History in Hilo

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Hilo is a friendly jem of a town located on the Big Island of Hawaii. The people are culturally diverse and fiercely proud of their indigenous heritage. For that reason Hilo events such as the Big Island Hawaiian Music Festival and the Merrie Monarch Festival (a famous hula exhibition and competition) are so popular. As of right now, the sugar industry is in a bad state, causing a major blow to the economy; luckily, tourism is still booming due to Hilo's rich culture and close proximity to Volcanoes National Park.

It is easy to say that you know a place, but by taking a look back at the history of the town, you can get a better perspective of how the people, culture, and industry of the Hilo known today has changed and developed over time. This, in turn, will allow for a deeper understanding and appreciation of the area.

The town began as a small trading post along the Wailuku River soon after the Polynesians arrived. They populated the area, farmed the land, and fished the rivers and ocean. Things stayed pretty stable, and Hilo became a very prominent center of trade.

During the times of King Kamehameha, Hilo turned into a major cultural and political center for the Kingdom of Hawaii. The town was the main site where the king built his huge army of boats used to conquer all of the Hawaiian Islands.

Towards the end of the 1700s, life in Hilo was changing rapidly due to dynamic trade and relations with distant foreign countries including the United States. New products, foods, seeds, technology, etc., were being introduced.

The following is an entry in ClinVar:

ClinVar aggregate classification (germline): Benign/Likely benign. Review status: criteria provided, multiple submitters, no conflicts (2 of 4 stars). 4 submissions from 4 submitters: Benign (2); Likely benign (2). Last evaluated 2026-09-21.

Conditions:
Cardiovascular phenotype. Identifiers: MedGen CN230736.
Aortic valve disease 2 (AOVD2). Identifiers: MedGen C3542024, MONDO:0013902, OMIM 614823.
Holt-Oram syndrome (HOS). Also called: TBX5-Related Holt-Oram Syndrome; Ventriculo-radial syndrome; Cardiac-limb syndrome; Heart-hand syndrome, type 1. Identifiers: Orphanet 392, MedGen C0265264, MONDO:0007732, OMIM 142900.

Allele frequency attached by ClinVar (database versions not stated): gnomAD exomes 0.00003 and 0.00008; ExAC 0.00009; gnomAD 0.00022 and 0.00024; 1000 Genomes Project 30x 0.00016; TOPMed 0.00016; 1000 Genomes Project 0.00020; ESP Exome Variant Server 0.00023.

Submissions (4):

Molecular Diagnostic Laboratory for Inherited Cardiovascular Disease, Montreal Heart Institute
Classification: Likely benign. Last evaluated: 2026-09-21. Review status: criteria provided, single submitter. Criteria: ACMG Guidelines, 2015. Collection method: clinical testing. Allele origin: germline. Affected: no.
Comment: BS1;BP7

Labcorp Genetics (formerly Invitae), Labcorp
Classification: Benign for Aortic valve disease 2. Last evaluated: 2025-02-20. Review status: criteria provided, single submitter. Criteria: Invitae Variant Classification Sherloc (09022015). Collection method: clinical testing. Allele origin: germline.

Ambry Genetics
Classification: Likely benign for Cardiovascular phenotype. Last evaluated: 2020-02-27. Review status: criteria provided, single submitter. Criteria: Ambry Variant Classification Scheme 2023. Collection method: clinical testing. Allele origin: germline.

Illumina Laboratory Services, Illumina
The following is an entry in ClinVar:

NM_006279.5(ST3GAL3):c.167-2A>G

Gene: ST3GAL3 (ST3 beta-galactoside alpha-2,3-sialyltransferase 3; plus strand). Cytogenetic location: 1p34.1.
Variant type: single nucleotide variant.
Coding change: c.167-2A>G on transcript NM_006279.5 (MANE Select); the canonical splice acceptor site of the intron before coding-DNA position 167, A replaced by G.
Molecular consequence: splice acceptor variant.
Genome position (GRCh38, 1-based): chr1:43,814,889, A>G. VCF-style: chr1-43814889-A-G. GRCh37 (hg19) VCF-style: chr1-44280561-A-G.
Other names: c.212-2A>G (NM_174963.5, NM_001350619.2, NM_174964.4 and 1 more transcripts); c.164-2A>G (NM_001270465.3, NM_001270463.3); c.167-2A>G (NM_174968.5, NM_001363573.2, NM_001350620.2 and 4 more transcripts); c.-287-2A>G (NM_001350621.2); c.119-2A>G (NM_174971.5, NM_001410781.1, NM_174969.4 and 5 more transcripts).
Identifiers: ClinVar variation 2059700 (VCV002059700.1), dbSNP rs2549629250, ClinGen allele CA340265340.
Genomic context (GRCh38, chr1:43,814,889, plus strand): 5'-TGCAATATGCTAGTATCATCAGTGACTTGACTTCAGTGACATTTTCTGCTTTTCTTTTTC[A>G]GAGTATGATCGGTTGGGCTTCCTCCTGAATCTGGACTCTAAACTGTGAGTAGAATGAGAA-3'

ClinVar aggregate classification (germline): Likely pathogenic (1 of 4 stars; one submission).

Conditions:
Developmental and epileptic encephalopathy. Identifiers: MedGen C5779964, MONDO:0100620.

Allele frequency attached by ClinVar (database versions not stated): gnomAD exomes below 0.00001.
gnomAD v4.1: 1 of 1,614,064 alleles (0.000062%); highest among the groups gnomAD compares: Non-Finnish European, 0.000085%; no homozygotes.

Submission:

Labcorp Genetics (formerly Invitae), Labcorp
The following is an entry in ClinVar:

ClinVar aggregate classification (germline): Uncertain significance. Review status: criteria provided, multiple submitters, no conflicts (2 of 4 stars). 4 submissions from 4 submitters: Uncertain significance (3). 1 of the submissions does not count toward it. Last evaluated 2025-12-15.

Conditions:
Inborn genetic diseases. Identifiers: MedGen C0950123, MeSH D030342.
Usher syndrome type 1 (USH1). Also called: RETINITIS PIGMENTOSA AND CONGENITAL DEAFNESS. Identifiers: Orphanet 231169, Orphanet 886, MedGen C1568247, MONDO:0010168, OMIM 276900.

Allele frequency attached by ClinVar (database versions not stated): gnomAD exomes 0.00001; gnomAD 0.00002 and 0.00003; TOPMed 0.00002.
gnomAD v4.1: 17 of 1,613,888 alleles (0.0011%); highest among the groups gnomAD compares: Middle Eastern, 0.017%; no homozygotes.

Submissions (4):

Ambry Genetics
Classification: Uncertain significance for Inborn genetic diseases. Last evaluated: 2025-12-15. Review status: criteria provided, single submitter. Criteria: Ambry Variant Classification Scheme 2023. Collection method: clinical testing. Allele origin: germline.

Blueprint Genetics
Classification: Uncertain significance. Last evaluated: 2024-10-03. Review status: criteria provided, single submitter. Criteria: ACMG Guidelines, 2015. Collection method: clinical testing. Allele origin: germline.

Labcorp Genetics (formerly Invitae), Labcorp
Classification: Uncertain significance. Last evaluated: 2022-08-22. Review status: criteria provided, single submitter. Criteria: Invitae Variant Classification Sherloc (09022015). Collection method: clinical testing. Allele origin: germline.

In the mid-1900s, missionaries decided that Hilo should be the main location for the expansion of the Church. They settled in the area, bringing with them Western education, Christianity, Puritanism, and many Westerners themselves, who saw Hilo as a safe, beautiful, westernized town where they could settle and grow.

Not long after, Hilo developed into a huge commercial area with hotels, shopping, steady trade, and booming sugar plantations. Modes of transportation were increasing by leaps and bounds; a railroad was built to connect Hilo to the rest of the Big Island of Hawaii, wharves were constructed to increase travel by water, etc.

Ironically, it was during this period that the town was devastated by two tsunamis, one in 1946 and one in 1960. However, Hilo persisted, and the town was rebuilt. For this reason, when you visit Hilo today you can stroll along a wide park next to the ocean which was constructed to create some protection for the town against any future tsunamis.

As you can see, Hilo is a remarkably resiliant town. It survived the tsunamis to become not only a major touristic destination in Hawaii, but the largest town on the Big Island as well.

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